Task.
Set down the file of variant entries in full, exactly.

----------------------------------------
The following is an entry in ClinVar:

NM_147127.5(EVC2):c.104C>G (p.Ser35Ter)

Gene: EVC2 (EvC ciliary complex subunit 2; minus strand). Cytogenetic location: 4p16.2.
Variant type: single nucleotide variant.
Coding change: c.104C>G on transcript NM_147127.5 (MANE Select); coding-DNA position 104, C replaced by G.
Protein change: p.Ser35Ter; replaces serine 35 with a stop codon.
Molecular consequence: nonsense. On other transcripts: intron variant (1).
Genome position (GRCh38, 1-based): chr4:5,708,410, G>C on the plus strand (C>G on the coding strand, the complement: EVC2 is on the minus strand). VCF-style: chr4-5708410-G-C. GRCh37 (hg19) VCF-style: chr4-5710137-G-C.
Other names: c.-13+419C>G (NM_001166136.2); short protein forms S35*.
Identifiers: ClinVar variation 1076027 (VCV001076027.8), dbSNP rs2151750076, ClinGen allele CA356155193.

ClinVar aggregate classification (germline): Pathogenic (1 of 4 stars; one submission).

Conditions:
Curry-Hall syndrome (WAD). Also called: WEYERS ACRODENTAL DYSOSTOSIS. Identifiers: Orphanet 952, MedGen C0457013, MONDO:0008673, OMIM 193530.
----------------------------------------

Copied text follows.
The following is an entry in ClinVar:

NM_147127.5(EVC2):c.104C>G (p.Ser35Ter)

Gene: EVC2 (EvC ciliary complex subunit 2; minus strand). Cytogenetic location: 4p16.2.
Variant type: single nucleotide variant.
Coding change: c.104C>G on transcript NM_147127.5 (MANE Select); coding-DNA position 104, C replaced by G.
Protein change: p.Ser35Ter; replaces serine 35 with a stop codon.
Molecular consequence: nonsense. On other transcripts: intron variant (1).
Genome position (GRCh38, 1-based): chr4:5,708,410, G>C on the plus strand (C>G on the coding strand, the complement: EVC2 is on the minus strand). VCF-style: chr4-5708410-G-C. GRCh37 (hg19) VCF-style: chr4-5710137-G-C.
Other names: c.-13+419C>G (NM_001166136.2); short protein forms S35*.
Identifiers: ClinVar variation 1076027 (VCV001076027.8), dbSNP rs2151750076, ClinGen allele CA356155193.

ClinVar aggregate classification (germline): Pathogenic (1 of 4 stars; one submission).

Conditions:
Curry-Hall syndrome (WAD). Also called: WEYERS ACRODENTAL DYSOSTOSIS. Identifiers: Orphanet 952, MedGen C0457013, MONDO:0008673, OMIM 193530.